This post has been updated to include the time-lapse video:
I wish that after writing this post, I could encourage readers to head to Feature Inc. to witness Kylin O'Brien's ethereal creation, Amo Legomandala, but alas, the experience lasted for just three days and now lives on in photo and video documentation.
Drawing upon the tradition of Tibetan sand mandalas, Kylin created a mandala entirely of LEGOs on the floor of the 131 Allen Street gallery. The Tibetan Buddhist ritual of creating and subsequently destroying an ornate sand mandala after careful construction was playfully redone with children's construction pieces. Using a medicine mandala as inspiration, Kylin and her assistants (which included our fabulous intern, Jillian) mapped out the mandala over the course of several months, meticulously measuring and structuring the piece. Finally, the LEGO mandala was constructed on the gallery floor over a three-day period.
Kylin's mandala was unveiled at the opening reception on Friday, March 22nd, during which attendees carefully walked around the massive structure, maintaining several feet between themselves and the freely-lying blocks on the ground so as not to disturb the structure. (When a woman walked into the gallery with a dog in her arms, Jillian and I both had momentary heart palpitations as we imagined the dog streaking through the center of the piece...a recurring nightmare of Jillian's in the days leading up to the show!)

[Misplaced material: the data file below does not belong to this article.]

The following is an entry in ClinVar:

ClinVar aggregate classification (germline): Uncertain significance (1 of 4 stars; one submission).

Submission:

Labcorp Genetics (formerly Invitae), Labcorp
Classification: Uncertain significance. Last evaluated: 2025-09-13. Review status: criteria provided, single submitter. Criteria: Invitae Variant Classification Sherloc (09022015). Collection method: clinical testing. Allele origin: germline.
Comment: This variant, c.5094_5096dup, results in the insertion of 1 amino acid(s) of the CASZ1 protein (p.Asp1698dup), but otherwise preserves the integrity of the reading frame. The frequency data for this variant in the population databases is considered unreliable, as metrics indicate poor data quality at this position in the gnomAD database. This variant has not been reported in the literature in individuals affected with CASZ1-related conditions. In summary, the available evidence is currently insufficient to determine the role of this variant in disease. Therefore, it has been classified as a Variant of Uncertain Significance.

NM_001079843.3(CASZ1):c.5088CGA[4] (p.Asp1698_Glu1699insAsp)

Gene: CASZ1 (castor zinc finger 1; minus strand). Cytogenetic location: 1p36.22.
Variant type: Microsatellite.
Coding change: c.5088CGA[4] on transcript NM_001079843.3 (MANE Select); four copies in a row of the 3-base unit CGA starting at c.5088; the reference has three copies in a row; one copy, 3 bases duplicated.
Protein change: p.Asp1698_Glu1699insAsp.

After a full-day viewing on Saturday, all were invited back on Sunday the 24th to transform the piece and assist in its disassembly - or reassembly, depending on how you view it. Viewers took an active part in changing the entire structure of the piece, experiencing what Feature Inc. called an "opportunity to become aware of our contribution to collaborative change."
Jillian commented that the finished, modified product was reminiscent of a "futuristic space station." The atmosphere during Sunday's reconstruction was quiet and calm as participants fell under the spell of the thousands of colored blocks.
The full process - from the build-out of the original piece to the ultimate deconstruction - was recorded with an overhead camera in the gallery; a time-lapse video will soon be released to document the experience.
In the meantime, here is an installation shot from the calm before the storm at Friday night's opening. Congratulations to Kylin on a beautifully whimsical and innovative installation.
Photograph by Morgan Jacobs
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